A recent High Court decision (R (Faraday Development Limited) v West Berkshire Council and another [2016] EWHC 2166 (Admin)) provides an interesting examination of the interrelation between procurement law and land development. The case concerns a judicial review of West Berkshire Council (“WBC”)’s decision to enter into an agreement to develop a site in Newbury. A rival bidder, Faraday Development Limited (“Faraday”) (who was not selected as a result of the non-regulated tender process), brought the claim on three grounds:

1.WBC failed to acquire the best consideration reasonably obtainable for the disposal of land, contrary to its obligation to do so under s.123 of the Local Government Act 1972 (“LGA 1972”).

2.The development agreement was a public contract (per the Public Contracts Regulations 2015 (“PCR 2015”)) and therefore WBC’s actions in not following a regulated procurement process were unlawful.

3.WBC’s deliberate circumvention of procurement law requirements by not imposing an enforceable obligation on the selected developer (St Modwen Developments Limited (“SMDL”)) was unlawful.

All grounds were dismissed by the High Court.

Ground 1 - Alleged breach of duty under s.123 LGA 1972

WBC had a duty to obtain the best consideration reasonably obtainable for the land. Faraday claimed that this duty was not met and that WBC failed to assess the financial estimations of the tenderers in adequate detail. It was also claimed that too much emphasis was placed on WBC’s objective of regeneration (in this case, boosting employment) and the ability of the tenderers to deliver their proposals.

The Court held that the s.123 duty was not breached. It was found to be perfectly acceptable that WBC’s aims were increasing employment and improving revenue streams from the site and that these objectives were not incompatible with the duty to obtain best consideration. WBC’s aim of maximising returns was evidenced by the professional advice it had obtained; references to s.123 were also made in this advice. It was sufficient, in this instance, for WBC to have considered the s.123 duty, and to have prioritised future revenues as a way of satisfying the requirement for best consideration.

Given the uncertainties and complexity surrounding the future of the development, the Court was unwilling to criticise WBC for not requesting more in-depth financial information on the tenderers’ estimates. Having regard to the expertise and relevant experience of the various tenderers (beyond simply the bottom line) was found to be justified.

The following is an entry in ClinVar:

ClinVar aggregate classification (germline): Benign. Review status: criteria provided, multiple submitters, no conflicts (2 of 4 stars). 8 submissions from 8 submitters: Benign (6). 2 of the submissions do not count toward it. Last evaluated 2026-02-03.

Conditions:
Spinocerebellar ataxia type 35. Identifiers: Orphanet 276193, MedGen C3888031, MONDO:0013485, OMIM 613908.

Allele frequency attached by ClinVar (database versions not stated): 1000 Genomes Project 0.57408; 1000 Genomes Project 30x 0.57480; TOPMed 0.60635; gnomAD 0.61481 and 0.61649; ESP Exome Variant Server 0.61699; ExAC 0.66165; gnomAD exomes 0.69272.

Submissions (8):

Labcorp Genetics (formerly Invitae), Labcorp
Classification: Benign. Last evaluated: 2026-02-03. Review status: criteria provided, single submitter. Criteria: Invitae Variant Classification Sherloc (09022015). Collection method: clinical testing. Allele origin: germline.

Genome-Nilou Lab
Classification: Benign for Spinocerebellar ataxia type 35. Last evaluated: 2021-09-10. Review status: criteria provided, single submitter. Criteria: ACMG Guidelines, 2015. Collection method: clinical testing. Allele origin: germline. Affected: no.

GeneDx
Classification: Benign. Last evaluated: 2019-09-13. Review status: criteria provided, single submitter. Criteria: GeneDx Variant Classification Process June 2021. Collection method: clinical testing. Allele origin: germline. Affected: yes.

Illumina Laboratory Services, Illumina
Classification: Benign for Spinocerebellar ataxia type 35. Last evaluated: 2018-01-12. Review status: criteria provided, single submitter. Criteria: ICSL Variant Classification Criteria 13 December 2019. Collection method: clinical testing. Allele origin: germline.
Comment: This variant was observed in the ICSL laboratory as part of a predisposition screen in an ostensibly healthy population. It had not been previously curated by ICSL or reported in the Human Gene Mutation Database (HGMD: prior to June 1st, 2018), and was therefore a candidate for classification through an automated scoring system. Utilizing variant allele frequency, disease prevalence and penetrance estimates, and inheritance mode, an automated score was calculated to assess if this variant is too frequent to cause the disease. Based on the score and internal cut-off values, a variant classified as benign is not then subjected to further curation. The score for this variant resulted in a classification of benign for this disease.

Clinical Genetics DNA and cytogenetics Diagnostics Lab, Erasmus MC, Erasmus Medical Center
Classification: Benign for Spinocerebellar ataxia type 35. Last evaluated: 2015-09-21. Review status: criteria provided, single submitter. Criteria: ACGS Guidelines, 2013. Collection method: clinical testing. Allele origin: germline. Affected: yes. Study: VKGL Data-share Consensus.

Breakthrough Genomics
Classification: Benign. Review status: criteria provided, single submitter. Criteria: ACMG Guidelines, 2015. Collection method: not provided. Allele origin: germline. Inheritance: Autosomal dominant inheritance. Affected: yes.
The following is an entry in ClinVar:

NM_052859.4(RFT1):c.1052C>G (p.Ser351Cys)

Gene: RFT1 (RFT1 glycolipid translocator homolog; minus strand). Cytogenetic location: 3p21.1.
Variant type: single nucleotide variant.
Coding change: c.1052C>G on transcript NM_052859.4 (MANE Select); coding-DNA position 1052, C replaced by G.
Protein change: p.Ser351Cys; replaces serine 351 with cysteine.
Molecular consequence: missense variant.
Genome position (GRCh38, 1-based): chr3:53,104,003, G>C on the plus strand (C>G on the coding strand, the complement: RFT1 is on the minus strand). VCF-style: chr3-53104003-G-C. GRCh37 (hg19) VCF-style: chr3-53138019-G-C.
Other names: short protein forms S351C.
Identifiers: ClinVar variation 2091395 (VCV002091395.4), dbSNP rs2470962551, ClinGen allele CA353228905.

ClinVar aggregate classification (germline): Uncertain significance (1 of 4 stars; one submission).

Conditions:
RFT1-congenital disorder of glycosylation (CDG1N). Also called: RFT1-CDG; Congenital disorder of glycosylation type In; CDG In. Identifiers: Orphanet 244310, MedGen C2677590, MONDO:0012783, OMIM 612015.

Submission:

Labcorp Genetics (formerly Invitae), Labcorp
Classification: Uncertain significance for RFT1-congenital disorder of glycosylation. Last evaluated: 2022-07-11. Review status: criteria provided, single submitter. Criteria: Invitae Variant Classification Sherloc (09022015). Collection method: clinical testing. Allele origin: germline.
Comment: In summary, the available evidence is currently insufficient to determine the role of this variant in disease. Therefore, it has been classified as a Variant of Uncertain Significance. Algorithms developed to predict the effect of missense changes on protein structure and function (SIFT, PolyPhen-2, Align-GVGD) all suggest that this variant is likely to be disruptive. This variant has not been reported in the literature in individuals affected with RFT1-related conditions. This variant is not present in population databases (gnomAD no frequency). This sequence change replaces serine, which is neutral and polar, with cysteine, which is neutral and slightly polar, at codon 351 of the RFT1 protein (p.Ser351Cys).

Ground 2 - Alleged non-compliance with procurement regulations

It was argued by Faraday that the development agreement between WBC and SMDL (the successful bidder) amounted to a public works contract and that, as such, it was subject to the tendering procedure under the PCR 2015.

The Court turned to the three-part test in Helmut Muller to establish whether the agreement fell within the scope of public procurement legislation. The first two parts of the test were considered applicable:

1.The ‘main object’ of the agreement must correspond to the definition of a public works contract, a public goods contract or a public services contract.

-This limb failed as the ‘main object’ of the contract was not the provision of works or services; it was to maximise WBC’s financial receipts from the site.

2.The development agreement must contain an enforceable obligation on the developer to perform the works. 

-This limb also failed. SMDL remained free to “walk away” from the contract as the obligation to acquire and redevelop the land was optional. Faraday had no success with the argument that the commercial reality of the situation virtually guaranteed that SMDL would undertake the works.

It was therefore held that the development agreement was not a public contract subject to the procurement regulations.

Ground 3 - Deliberate avoidance of the procurement regulations

By avoiding the imposition of enforceable obligations on SMDL, WBC circumvented the public procurement regime and made the project more attractive to external parties. Faraday contended that this was unlawful and irrational. The Court acknowledged the onerous nature of the procurement regime and accepted that it was absolutely reasonable of WBC to improve the market appeal of the arrangement. The need to stimulate market interest in this way was, given the degree of uncertainty involved, deemed to be both rational and justified.

Deliberately structuring the agreement so that it fell outside the scope of procurement law was held to be a pragmatic and lawful course of action, as WBC had a rational basis for doing so.

Practical Points

  • The Court is prepared to take a pragmatic approach to the obligation to secure best consideration under s.123 LGA 1972.
  • It is important to be able to demonstrate that the s.123 LGA 1972 duty has been considered – in this instance by commissioning expert advice.
  • It is acceptable to deliberately structure development agreements to avoid them being classed as public contracts, thus sidestepping the procurement regime.
  • Drafting agreements so that there is no enforceable obligation on the developer to undertake works may also help to avoid procurement rules.
  • Development agreements should be carefully drafted to take account of councils’ key objectives.